Relevance Of The PDCA (Plan - Do - Check - Act) Methodology To Software & Process Improvement Projects

The Plan - Do - Check - Act (PDCA) methodology, also known as the Deming Cycle, is a 4-step model for continuous improvement that can be applied on business process management and software development projects. It can be used for improving the effectiveness of business processes within diverse domains and solving quality management problems.

The PDCA methodology is an iterative management methodology that is deceptively simple to implement yet frequently overlooked.

It was popularized by W. Edwards Deming, an American engineer, statistician, professor, author, lecturer, and management consultant who played an instrumental role in Japan’s recovery after the Second World War. The PDCA methodology revolves around a fundamental principle of the scientific method: it’s impossible to negate a confirmed hypothesis. Such hypothesis can only be used to further improve our knowledge and processes.

Core Benefits of PDCA

Software development and business process improvement are iterative processes that heavily depend on continuous quality improvement and the ability to produce solutions that deliver the same benefits every time. The PDCA methodology provides an effective means of managing change and ensuring that solutions are appropriately tested prior to full implementation.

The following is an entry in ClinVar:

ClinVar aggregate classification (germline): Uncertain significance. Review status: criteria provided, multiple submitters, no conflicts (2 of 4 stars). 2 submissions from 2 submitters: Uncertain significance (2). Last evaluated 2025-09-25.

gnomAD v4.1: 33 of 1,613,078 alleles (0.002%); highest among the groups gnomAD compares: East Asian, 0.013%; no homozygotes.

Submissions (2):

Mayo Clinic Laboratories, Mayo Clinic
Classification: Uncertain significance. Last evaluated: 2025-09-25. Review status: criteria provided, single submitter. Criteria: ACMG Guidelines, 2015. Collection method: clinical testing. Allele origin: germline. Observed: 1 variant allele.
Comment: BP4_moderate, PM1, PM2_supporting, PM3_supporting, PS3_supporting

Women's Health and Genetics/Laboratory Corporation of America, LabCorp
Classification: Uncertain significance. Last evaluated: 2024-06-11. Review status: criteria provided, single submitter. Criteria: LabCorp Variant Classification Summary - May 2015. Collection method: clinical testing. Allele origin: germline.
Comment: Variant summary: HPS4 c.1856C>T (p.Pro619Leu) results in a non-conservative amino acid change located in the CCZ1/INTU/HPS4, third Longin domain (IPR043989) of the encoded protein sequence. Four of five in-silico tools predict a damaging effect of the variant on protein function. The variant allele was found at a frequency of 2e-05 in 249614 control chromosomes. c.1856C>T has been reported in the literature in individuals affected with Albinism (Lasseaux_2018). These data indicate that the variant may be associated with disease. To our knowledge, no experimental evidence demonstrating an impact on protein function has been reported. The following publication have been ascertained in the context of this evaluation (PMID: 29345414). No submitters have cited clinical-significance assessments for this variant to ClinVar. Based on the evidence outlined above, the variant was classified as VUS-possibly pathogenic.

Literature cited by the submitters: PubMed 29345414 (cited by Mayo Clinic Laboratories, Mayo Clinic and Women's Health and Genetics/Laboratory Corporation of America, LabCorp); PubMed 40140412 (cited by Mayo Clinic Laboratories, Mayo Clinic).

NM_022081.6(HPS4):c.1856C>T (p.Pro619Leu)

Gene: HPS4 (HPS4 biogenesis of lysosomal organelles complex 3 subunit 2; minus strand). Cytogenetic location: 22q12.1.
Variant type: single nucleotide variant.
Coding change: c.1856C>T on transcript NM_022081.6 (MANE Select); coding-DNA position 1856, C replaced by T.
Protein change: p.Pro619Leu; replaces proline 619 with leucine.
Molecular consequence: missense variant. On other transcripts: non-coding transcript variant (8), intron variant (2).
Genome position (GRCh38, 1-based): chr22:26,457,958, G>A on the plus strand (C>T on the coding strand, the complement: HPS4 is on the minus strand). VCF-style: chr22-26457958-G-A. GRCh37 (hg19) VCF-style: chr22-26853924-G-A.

When implemented correctly, the PDCA methodology prevents a pile-up of problems over time and ensures that each iteration takes us one step closer to the end goal or makes the software solution or business process better. It makes sense to apply this principle whenever the consequences of getting things wrong are too high to take unnecessary risks.

The Four Phases of the PDCA Methodology

The beauty of the PDCA methodology lies in how easily it can be implemented. The methodology involves four actionable steps:


  • Plan: The first step is to decide what goal we want to achieve or the problem we want to solve. At this point, we also identify the root causes of the problems and a strategy for achieving our goals.
  • Do: The second step is to implement the plan or solution.
  • Check: Did the implemented changes lead to the desired effect? With enough data collected, we can study the results of the implementation and compare them with our goals and objectives.
  • Act: Depending on the results, we can either make the plan implemented in the second step the new baseline, make small adjustments to the plan and/or start the PDCA cycle from scratch.

PDCA: Software Projects & Business Process Improvement Projects

The PDCA methodology is a controlled problem-solving approach that can help software developers and business process analysts continually improve their solutions with each new iteration. It fully aligns with modern software development frameworks and its implementation is remarkably straightforward.

Here’s an analysis of how this methodology can be applied to both software projects and business process improvement projects:

Application Of PDCA

Application Of PDCA

What has been your experience with PDCA?